What the Award Means to âHâer
The most touching thing about winning this award is that I was nominated by a mentee who recently graduated. Catherine was an invaluable leader (and founding member) of the research team-she's contributed so much to my research and to my development as a mentor, and I'm honored to know that I was able to contribute to her growth as a thinker and a researcher. I think that because of the many pressures of graduate school and the multiple directions in which grad students are pulled, we aren't always rewarded or recognized for the time and energy we devote to mentorship-but the benefits of mentorship work are deep and ripple out as our mentees grow and become mentors themselves. It means a lot to have that work formally recognized.
MALLORY MELTON // Anthropology
I am an anthropological archaeologist who uses plant remains to investigate daily life amidst major sociopolitical changes that took place in the New World, such as colonial contact and urbanization. I have in progress or completed projects in the Midwestern/Southeastern United States, California, Peru, and Guatemala, where my dissertation sites are located. I use both burned macrobotanical remains (that you can see with the naked eye) and microbotanical remains (starch grains and phytoliths) to reconstruct diet at the household level, facilitating intra-household comparisons that can shed light on social relationships and sociopolitical dynamics in the settlement as a whole.
I was lucky to have very dedicated faculty mentors in my undergraduate program at UNC Chapel Hill who provided me with a degree of guidance that I did not previously have in my life. When I entered graduate school, I had a strong drive to give back the amazing support I had received. I am a first-generation student, a former McNair scholar, and a student with disabilities, so I felt that it was especially important to support students from diverse backgrounds and demonstrate to these students that it is possible to be successful in academia in spite of (and sometimes because of) the personal hardships you have overcome. I am proud to say that in my five years at UCSB I have mentored 16 undergraduate students in the Integrative Subsistence Laboratory, including nine students from minority backgrounds, two first-generation college students, and three non-traditional students. One of the most rewarding parts of the mentorship process is seeing the students become independent in their work, take ownership of the project, and start generating creative solutions to problems they have encountered along the way. I also enjoy watching students progress over the years and supporting them in their pursuits, whether they are in archaeology or other fields; seeing them graduate is a priceless feeling.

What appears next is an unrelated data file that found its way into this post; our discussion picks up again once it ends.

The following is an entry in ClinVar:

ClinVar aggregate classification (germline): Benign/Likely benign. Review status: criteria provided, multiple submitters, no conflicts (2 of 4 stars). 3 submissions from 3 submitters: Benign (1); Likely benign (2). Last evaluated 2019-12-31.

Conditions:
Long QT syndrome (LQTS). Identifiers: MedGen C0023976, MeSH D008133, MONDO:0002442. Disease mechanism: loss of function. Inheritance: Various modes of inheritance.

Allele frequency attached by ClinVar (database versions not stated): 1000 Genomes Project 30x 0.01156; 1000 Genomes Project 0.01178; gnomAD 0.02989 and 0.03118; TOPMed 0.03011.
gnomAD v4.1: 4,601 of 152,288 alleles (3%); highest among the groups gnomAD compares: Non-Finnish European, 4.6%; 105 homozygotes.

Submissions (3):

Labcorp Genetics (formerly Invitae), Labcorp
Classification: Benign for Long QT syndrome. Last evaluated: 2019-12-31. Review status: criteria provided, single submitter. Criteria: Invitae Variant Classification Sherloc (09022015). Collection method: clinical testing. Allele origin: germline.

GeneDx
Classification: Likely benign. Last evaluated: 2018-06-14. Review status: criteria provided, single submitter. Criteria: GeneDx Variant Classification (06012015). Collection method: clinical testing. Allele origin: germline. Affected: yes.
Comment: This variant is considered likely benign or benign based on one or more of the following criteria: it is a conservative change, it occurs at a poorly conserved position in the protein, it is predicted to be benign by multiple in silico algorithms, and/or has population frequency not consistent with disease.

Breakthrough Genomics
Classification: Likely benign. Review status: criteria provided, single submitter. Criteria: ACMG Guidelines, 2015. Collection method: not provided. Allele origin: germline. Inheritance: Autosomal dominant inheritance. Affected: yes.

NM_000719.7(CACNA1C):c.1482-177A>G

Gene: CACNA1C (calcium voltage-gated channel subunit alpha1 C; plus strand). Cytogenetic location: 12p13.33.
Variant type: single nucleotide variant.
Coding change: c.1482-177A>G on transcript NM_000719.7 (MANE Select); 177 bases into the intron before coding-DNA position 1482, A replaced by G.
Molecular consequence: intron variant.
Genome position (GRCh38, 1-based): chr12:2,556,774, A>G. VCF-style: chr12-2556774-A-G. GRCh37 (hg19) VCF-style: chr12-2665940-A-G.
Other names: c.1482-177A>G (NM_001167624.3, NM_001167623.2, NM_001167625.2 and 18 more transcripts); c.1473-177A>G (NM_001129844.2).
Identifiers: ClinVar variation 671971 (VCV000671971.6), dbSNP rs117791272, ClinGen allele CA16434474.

What the Award Means to Hâer
Winning this award represents one of the most important accomplishments in my graduate career. It means so much to be honored for the work that I do with undergraduates. Mentoring and advising students is the most fulfilling aspect of my career as a graduate student, and it plays a major role in my teaching philosophy. I have already grown so much personally and professionally from mentoring and I owe it all to the bright undergraduates that I am grateful to work with every day. I would like to dedicate this award to two of my former undergraduate interns (UCSB alumni) who passed away this year, Tyler Collins and Matt Medeiros. To everyone who had the pleasure of knowing you, you will always be missed but never forgotten.